STAFF REPORT – On the morning of Saturday, Dec. 31, 2016, some residents of Canaries had more questions than answers when a large “strange” fish washed ashore their beach.
Several residents submitted photos and videos of the fish to St. Lucia News Online (SNO) in attempt to find out what it was.
And Deputy Chief Fisheries Officer Thomas Nelson had the answer.
He identified the creature as an ocean sunfish, also known as moon fish, and scientifically as Mola mola.
“It is not uncommon to the tropics. We have seen it before,” Nelson told SNO.
“Research has shown only two species of this Genus Mola, so the greater likelihood is the Mola mola,” he added.
According to Wikipedia, the ocean sunfish is the “heaviest known bony fish in the world”, and an average adult weighs between 247 and 1,000 kg.
Nelson noted that the one in Canaries reportedly weighed over 150 pounds (68 kg) — a “juvenile”.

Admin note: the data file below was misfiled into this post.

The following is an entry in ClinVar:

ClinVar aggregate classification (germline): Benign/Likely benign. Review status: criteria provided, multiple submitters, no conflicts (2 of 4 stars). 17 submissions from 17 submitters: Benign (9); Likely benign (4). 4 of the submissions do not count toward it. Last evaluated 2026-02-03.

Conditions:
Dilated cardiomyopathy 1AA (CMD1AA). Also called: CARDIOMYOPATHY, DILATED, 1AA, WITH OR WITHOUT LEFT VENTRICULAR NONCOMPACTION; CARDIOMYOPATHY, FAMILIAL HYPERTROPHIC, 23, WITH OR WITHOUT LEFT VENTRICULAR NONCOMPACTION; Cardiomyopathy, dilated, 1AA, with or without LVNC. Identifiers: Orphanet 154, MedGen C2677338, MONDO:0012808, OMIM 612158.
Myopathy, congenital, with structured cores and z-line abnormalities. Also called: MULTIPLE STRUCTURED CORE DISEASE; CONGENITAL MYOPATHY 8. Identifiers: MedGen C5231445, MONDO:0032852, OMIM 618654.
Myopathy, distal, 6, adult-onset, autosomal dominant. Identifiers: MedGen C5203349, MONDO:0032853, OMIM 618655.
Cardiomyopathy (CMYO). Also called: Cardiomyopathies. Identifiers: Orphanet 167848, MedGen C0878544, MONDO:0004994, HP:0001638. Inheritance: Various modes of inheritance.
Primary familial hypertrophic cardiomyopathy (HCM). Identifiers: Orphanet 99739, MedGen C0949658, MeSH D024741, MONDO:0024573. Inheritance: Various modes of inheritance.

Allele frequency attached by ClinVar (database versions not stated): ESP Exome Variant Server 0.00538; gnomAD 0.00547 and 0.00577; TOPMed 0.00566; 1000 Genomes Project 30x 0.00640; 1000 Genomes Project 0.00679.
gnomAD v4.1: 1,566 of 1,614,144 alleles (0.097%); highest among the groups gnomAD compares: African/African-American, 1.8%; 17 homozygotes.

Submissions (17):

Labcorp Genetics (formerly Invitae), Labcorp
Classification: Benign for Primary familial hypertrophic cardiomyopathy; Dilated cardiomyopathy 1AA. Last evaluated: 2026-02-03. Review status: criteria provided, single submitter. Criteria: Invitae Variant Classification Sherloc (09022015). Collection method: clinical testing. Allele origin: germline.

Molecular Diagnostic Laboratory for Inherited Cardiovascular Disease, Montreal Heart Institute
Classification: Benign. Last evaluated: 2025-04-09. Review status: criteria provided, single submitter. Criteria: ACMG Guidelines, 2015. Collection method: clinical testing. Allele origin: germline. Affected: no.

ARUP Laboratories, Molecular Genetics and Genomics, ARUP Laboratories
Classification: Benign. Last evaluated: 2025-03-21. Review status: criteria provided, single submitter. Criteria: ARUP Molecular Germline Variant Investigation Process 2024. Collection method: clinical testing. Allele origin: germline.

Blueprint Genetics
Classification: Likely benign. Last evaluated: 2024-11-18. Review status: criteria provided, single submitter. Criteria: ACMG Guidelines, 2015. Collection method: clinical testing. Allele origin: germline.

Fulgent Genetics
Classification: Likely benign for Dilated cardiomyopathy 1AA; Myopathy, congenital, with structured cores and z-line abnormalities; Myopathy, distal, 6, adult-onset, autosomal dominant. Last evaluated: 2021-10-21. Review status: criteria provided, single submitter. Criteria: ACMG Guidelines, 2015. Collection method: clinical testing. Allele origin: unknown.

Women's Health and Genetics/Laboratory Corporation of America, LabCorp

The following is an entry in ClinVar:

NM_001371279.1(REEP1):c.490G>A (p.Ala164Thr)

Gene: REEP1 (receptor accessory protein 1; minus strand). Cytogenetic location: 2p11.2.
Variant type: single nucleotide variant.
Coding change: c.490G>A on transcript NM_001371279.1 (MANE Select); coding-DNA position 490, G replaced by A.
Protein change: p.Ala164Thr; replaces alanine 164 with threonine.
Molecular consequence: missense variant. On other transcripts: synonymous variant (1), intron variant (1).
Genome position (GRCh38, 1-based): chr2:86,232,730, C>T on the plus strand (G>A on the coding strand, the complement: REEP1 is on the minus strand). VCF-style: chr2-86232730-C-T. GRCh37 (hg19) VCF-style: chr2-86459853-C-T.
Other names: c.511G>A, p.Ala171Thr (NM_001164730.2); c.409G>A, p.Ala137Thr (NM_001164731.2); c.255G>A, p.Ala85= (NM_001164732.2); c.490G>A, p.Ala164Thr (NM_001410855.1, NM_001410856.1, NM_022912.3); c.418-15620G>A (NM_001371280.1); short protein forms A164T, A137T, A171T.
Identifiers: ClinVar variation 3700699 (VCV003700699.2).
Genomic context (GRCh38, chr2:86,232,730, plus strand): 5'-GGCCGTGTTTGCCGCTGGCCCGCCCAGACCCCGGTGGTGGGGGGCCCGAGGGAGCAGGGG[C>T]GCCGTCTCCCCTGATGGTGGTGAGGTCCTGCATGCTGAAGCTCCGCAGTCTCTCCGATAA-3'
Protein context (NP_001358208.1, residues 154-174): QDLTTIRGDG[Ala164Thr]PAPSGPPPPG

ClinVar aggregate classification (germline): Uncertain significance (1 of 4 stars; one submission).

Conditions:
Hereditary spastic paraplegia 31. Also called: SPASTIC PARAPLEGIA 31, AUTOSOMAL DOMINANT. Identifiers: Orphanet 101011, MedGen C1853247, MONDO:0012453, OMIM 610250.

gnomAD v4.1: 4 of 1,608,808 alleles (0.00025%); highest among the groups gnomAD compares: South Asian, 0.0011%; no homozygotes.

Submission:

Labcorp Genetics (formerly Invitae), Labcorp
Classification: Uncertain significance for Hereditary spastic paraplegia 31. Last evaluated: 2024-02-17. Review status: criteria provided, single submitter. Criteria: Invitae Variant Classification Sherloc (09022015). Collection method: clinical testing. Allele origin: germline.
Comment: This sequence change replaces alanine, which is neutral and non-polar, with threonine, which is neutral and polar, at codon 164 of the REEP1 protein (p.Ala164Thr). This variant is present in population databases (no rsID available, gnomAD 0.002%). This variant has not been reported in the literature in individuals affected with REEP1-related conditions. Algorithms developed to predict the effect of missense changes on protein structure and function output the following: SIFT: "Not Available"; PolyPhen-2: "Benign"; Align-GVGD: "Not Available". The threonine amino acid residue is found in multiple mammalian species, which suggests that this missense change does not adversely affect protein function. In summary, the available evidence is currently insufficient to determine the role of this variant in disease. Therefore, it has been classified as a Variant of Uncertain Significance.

“Actually the maximum published weight, according to the IUCN Redlist, is as much as 2.3 tons,” the fisheries official pointed out.
Nelson went on to say that in the past, local fishermen have reported landing it in their day’s catch. However, he said the sunfish is not known to be eaten or “commercially important” in St. Lucia.
“Actually, I do not know of a fish species that is not edible. It is really based on culture. So culturally, it is not generally targeted or eaten locally,” Nelson said.
The fish was disposed of at the Deglos sanity landfill shortly after it was discovered.
Meanwhile, Nelson expressed gratitude to several persons who responded to the scene at Canaries beach that day.
“The Department of Fisheries would like to thank Rita Straughn, Fisheries extension officer for Canaries, the fishers of Canaries who reported the incident and assisted with the disposal, and the officers from the Canaries Police Station who helped with transportation for the adequate disposal of the carcass at the Deglos sanitary landfill,” Nelson said.